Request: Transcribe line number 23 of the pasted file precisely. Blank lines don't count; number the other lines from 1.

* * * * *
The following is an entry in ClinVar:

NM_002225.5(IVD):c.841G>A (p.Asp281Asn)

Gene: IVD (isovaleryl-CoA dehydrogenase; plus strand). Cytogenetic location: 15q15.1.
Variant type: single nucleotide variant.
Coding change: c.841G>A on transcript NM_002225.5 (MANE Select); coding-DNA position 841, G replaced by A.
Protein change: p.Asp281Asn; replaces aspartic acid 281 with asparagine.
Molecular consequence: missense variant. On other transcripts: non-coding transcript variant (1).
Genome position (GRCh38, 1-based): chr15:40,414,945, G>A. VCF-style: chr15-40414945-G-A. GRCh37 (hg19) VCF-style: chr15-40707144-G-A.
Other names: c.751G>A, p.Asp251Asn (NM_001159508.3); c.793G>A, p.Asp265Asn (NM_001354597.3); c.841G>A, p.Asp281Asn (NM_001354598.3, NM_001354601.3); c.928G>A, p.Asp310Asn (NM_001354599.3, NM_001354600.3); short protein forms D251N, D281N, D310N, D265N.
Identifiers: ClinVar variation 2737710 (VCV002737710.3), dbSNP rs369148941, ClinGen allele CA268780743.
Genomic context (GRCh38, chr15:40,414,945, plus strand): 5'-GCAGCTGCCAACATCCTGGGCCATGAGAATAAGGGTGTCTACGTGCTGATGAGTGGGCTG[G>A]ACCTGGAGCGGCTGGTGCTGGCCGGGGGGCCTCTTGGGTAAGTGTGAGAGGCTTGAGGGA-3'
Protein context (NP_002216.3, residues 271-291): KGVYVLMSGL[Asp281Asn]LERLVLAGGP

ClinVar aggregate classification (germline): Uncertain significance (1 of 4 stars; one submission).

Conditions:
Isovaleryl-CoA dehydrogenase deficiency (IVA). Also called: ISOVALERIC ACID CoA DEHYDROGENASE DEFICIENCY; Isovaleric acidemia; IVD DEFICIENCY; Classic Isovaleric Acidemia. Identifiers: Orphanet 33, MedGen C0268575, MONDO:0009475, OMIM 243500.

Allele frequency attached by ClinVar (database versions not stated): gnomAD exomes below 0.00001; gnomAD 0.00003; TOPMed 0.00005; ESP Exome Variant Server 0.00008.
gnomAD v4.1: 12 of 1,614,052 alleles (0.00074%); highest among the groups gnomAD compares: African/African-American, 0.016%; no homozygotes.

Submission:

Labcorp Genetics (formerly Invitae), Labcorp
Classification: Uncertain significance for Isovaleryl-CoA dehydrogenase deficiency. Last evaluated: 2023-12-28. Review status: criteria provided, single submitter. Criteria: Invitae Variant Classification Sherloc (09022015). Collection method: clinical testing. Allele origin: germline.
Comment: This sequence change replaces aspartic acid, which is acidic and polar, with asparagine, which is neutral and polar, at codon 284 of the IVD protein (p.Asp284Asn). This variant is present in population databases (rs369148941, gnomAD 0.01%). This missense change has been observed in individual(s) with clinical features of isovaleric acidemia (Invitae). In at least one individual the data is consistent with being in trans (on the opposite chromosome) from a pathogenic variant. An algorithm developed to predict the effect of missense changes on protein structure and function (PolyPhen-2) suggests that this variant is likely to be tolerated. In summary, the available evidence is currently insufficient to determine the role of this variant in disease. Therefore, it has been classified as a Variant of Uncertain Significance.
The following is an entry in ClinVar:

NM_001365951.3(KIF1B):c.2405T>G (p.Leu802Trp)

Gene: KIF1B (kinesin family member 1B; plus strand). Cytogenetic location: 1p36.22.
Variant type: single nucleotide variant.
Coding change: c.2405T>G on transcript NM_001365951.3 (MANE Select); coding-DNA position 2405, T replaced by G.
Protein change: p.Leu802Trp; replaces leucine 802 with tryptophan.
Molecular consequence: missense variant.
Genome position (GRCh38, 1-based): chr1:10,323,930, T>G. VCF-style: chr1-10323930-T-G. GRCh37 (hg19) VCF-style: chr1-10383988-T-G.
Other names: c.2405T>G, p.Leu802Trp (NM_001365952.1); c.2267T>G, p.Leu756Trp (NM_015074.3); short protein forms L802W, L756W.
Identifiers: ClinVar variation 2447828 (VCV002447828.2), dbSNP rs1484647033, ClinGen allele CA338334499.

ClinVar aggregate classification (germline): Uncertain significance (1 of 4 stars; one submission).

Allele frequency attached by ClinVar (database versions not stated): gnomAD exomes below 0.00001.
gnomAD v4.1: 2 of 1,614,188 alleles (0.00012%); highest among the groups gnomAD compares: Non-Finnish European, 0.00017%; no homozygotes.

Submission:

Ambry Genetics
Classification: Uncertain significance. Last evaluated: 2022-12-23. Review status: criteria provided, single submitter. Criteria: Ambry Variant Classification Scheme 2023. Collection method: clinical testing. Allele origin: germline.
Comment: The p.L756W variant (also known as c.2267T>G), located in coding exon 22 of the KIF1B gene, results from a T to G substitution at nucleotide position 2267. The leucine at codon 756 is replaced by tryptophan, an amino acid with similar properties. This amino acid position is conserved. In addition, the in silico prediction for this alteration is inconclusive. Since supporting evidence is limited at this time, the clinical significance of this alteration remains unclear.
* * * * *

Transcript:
NM_001365951.3(KIF1B):c.2405T>G (p.Leu802Trp)